• Wedge 156 is attached to an actuator 162 to translate wedge 156, in the direction shown by arrows G. Actuator 162 includes a handle 164 and a longitudinal member, such as, for example, a tether 102. In some embodiments, as actuator 162 is rotated, tether 102 is wound about handle 164 such that wedge 156 is drawn and translated posteriorly with tether 102 causing wedge 156 to translate laterally between arms 140 a, 140 b. As such, arms 140 a, 140 b are caused to relatively rotate. In some embodiments, handle 164 is connected with a threaded shaft and wedge 156 includes an inner threaded surface that defines a cavity for disposal of the threaded shaft. As actuator 162 is rotated, the threaded shaft rotates in engagement with wedge 156 such that wedge 156 is translated posteriorly or anteriorly relative to the threaded shaft causing wedge 156 to translate laterally between arms 140 a, 140 b to relatively rotate arms 140 a, 140 b.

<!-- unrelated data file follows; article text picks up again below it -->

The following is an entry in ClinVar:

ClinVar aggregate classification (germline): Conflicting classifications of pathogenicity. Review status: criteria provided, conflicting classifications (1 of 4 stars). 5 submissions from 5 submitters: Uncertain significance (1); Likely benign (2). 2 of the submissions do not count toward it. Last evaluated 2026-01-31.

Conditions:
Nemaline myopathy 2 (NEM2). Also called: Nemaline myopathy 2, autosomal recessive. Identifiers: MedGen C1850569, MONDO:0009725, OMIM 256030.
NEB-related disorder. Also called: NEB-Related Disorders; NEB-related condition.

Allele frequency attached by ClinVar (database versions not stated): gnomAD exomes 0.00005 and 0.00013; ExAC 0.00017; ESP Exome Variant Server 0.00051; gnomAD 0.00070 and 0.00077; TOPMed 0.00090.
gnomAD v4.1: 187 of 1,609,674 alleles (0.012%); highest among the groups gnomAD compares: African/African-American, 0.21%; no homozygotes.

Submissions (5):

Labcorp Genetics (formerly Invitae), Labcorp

• Surgical instrument 140, as shown in FIGS. 16 and 17, is employed to manipulate vertebrae L4, L5. Arms 140 a, 140 b are attached with SAS 14, via extenders 146, to manipulate vertebrae L4, L5. As actuator 162 is rotated, tether 102 is wound about handle 164 such that wedge 156 is drawn and translated posteriorly with tether 102 causing wedge 156 to translate laterally between arms 140 a, 140 b, as described herein. As such, arms 140 a, 140 b are caused to relatively rotate such that endplate surfaces E1, E2 adjacent posterior portion P exert a compressive force, in the direction shown by arrows E in FIG. 17, on cage 12 such that cage 12 comprises a posterior fulcrum during posterior compression. Arms 140 a, 140 b selectively rotate vertebrae L4, L5, in the direction shown by arrows F in FIG. 17, about cage 12 to achieve segmental lordosis of vertebrae L4, L5. In some embodiments, as shown in FIG. 17, surgical instrument 140 includes a protractor 160, similar to protractor 60 described herein, connected via bolt 152.